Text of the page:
Oct 28, 2014 | Commentary

Police reform is a primary component of any security sector reform (SSR) effort, especially since police are seen as the central institution for the protection and security of the population in most nations. Often, police are viewed negatively as agents of the state in times of conflict, frequently serving as enforcers or informants and thus creating a barrier of fear and mistrust between the citizen and the state. In post-conflict societies, it is essential to redefine the role of the police and rebuild the structure and citizen accountability mechanisms.

A crucial component of this reform is gender recognition. With the variance in male and female roles often resulting in unequal access to power or security, gender specific security problems arise. These safety issues can be addressed through increased group representation in the police. Increased women in the police can be a positive influence and change the way that women’s interests and needs are respected.  Gender parity must be applied at all levels of the reform process, ensuring that the principles behind gender equity are assimilated into any and all stages of SSR planning and implementation.

Police reform is “the transformation of a policing organization into a professional and accountable police service that is responsive to the needs of the local communities.” Gender Sensitive Police Reform (GSPR) is the application of a gender analysis, whereby gender parity is integrated in each stage of the restructuring process. Varying degrees of access to power and security and different social roles/behaviours, especially in post-conflict settings, result in situations where gender based insecurity arises. Thus, GSPR focuses on addressing and combating these insecurities from a gender sensitive standpoint by ensuring a more responsive and representative police force that is ready and able to meet these challenges.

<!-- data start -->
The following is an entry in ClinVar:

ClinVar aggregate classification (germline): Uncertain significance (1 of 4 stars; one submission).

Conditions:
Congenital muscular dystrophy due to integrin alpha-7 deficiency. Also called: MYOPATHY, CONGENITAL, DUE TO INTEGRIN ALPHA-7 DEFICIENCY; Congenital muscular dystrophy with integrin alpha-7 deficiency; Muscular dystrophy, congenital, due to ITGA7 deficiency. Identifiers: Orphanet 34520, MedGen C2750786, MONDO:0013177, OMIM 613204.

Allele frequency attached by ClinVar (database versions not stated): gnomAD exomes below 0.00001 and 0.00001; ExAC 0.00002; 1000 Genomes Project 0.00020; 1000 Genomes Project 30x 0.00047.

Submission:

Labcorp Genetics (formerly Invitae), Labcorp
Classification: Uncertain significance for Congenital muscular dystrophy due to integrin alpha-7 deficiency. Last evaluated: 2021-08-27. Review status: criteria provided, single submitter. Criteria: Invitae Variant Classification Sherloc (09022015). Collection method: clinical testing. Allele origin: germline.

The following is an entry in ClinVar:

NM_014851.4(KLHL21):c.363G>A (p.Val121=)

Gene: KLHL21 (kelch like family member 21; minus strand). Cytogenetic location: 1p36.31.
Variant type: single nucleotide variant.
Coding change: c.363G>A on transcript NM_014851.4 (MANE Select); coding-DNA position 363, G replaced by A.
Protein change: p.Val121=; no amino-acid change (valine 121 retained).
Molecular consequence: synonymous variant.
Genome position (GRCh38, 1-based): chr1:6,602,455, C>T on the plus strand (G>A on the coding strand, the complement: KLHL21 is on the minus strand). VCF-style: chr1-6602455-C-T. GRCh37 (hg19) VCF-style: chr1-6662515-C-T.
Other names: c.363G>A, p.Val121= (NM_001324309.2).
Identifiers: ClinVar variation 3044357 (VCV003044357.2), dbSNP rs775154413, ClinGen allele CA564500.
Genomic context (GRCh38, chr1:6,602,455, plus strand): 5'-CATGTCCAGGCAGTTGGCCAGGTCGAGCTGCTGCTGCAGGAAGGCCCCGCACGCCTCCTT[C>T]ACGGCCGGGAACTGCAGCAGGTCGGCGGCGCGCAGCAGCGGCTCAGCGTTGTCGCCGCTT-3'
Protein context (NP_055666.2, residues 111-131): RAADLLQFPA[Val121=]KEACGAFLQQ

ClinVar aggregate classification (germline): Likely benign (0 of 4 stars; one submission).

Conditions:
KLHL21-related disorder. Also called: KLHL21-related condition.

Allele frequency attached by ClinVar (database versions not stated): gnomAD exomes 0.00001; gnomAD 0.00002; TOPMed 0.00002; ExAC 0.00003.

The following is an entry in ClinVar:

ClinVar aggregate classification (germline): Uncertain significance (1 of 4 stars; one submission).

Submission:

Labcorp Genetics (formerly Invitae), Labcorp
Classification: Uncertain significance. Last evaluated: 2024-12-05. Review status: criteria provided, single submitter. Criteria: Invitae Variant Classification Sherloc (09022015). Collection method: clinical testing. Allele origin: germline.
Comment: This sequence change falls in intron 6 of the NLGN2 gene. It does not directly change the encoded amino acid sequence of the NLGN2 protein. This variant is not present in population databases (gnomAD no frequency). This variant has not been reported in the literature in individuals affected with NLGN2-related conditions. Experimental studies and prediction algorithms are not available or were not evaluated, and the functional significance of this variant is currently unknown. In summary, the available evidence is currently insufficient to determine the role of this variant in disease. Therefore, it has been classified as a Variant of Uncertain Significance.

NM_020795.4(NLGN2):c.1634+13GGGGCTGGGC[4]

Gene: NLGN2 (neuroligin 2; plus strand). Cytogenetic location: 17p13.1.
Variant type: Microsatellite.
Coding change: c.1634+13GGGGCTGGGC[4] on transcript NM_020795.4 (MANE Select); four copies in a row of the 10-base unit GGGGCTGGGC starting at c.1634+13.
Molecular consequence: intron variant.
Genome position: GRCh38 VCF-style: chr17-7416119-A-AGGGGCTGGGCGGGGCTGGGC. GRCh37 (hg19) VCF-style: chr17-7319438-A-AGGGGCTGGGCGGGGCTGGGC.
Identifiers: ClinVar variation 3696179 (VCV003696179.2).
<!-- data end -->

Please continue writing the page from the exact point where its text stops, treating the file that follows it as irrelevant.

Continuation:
The difficulty is that this GSPR definition is a nebulous concept designed to be all encompassing. Problems arise when implementing GSPR programs, as there are no criteria for governments to follow, no standard for policy makers to use as a foundation, and no way to establish whether or not concrete reform is taking place.

The question then arises, what exactly is GSPR? What does GSPR entail? What are the indicators of GSPR success? And where can we see comprehensive successful restructuring in practice? There have been a number of highly visible success stories that the UN and other agencies tout as successful examples of engendered police reform. Liberia and Timor-Leste are notable examples, as is the all female UN peacekeeping force from India. The commonality between these cases is the emphasis placed on the number of women in the force. While the increased percentage of female officers is certainly a positive sign, it is not and should not be considered the primary measure of success. For successful GSPR, reform must be comprehensive and tackle the endemic bias that perpetuates gender discrimination within security agencies.

Practically, this can include the following measures: gender quotas, either within the ranks or in recruitment efforts; active and regular merit based promotion of female officers to command positions;  development of specialized units designed to focus on gender specific needs, especially in areas with high levels of violence against women; and regular gender sensitive training for incoming and existing officers. To have comprehensive reform means that policies and changes must happen at all levels, not just in one token area. Moreover, isolated measures are unlikely to make an impact, i.e., the presence of a quota is meaningless unless other gender sensitive measures are taken in tandem that facilitate the inclusion of women and support gender equality at all levels. Only when all these factors are addressed will any gender reform efforts be both comprehensive and have the greatest chance of success.